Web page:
Page:Passages from the Life of a Philosopher.djvu/59

operationB of arithmetic^ would be oomparatiyely of little valae, unless it were very easily set to do its work, and unless it executed not only accurately, but with great rapidity, whatever it was required to do.

On the other hand, the method of differences supplied a general principle by which oC Tables might be computed through limited intervals, by one uniform process* Again, the method of differences reqaired the use of mechanism for Addition only. In order, however, to insure accuracy in the printed Tables, it was necessary that the machine which com- puted Tables should also set them up in type, or else supply a mould in which stereotype plates of those Tables could be cast.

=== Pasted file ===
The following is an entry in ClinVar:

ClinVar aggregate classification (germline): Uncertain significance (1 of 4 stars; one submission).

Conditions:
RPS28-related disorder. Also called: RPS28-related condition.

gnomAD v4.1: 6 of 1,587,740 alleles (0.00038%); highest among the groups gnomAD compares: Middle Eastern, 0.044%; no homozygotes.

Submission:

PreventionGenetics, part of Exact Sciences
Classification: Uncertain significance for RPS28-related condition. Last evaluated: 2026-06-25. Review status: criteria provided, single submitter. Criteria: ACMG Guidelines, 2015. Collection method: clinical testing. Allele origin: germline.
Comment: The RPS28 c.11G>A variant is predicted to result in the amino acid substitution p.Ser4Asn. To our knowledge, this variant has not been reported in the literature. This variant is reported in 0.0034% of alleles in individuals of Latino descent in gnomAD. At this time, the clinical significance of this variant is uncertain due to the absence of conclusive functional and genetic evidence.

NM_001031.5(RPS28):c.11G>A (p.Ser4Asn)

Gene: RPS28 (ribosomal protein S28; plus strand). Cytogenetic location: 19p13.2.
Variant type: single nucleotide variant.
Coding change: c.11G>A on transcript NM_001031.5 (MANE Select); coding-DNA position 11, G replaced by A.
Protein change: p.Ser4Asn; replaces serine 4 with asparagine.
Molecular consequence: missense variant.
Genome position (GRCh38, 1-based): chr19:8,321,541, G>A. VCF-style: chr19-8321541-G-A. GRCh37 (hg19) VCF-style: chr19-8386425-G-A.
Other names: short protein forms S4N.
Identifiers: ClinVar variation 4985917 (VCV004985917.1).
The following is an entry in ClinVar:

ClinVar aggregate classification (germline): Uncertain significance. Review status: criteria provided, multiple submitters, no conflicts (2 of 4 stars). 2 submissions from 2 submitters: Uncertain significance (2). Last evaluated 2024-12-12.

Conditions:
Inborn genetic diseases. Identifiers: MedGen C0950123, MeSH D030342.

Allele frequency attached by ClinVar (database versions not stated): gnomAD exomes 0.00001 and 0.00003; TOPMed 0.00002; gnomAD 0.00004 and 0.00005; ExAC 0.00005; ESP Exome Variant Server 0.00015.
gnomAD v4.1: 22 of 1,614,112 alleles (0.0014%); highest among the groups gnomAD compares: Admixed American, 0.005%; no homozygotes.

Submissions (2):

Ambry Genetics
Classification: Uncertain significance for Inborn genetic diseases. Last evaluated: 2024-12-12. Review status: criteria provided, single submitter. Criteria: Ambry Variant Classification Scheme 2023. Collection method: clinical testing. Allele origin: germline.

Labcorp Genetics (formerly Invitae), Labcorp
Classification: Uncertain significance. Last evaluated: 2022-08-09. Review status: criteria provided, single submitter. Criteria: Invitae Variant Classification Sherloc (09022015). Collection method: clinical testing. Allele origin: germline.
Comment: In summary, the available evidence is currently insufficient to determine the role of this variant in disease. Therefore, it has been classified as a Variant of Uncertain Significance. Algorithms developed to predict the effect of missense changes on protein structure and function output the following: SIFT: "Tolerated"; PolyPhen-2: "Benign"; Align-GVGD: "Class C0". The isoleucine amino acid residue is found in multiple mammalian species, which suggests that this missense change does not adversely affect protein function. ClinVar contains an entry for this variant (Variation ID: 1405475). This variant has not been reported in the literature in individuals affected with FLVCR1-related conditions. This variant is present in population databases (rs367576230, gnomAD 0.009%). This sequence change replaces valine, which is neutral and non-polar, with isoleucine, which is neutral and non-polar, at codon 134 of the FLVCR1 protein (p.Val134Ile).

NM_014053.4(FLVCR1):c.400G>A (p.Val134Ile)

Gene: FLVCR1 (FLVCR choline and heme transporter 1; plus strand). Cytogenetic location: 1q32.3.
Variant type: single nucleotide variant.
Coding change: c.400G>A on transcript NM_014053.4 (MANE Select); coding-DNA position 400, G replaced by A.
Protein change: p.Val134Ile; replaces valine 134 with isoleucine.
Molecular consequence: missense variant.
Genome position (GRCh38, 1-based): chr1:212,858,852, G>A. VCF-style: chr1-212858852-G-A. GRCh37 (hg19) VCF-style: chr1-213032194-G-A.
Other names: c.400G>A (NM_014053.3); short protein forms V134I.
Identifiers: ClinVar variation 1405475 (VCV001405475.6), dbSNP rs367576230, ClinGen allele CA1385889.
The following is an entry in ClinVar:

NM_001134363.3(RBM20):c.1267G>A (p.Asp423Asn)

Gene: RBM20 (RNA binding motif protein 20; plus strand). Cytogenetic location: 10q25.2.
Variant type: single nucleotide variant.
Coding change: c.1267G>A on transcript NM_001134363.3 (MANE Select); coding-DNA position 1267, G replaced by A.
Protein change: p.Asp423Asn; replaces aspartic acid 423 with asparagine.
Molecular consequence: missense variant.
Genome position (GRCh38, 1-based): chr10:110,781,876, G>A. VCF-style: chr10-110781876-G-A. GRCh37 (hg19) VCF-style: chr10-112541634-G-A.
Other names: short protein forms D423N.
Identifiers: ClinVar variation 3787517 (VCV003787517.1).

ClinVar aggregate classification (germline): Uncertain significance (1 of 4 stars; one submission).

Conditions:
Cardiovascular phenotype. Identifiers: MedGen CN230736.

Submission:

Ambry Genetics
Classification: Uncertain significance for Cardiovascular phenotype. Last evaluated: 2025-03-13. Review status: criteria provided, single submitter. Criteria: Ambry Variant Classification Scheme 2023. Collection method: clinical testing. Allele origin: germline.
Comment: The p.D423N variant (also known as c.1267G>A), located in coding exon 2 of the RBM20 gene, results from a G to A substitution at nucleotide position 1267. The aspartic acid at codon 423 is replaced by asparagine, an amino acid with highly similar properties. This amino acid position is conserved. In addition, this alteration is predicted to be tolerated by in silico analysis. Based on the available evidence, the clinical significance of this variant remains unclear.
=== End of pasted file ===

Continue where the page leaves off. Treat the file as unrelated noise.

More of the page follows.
I now began to sketch out arrangements for accomplishing the several partial processes which were required. The arithmetical part must consist of two distinct processes — ^the power of adding one digit to another, and also of carrying the tens to the next digit, if it should be necessary.

The first idea was, naturally, to add each digit successively. This, however, would occupy much time if the numbers added together consisted of many places of figures.

The next step was to add all the digits of the two numbers each to each at the same instant, but reserving a certain mechanical memorandum, wherever a carriage became due. These carriages were then to be executed successively.

Having made various drawings, I now began to make models of some portions of the machine, to see how they would act Each number was to be expressed upon wheels placed upon an axis ; there being one wheel for each figure in the number operated upon.

Having arrived at a certain point in my progress, it became necessary to have teeth of a peculiar form cut upon these

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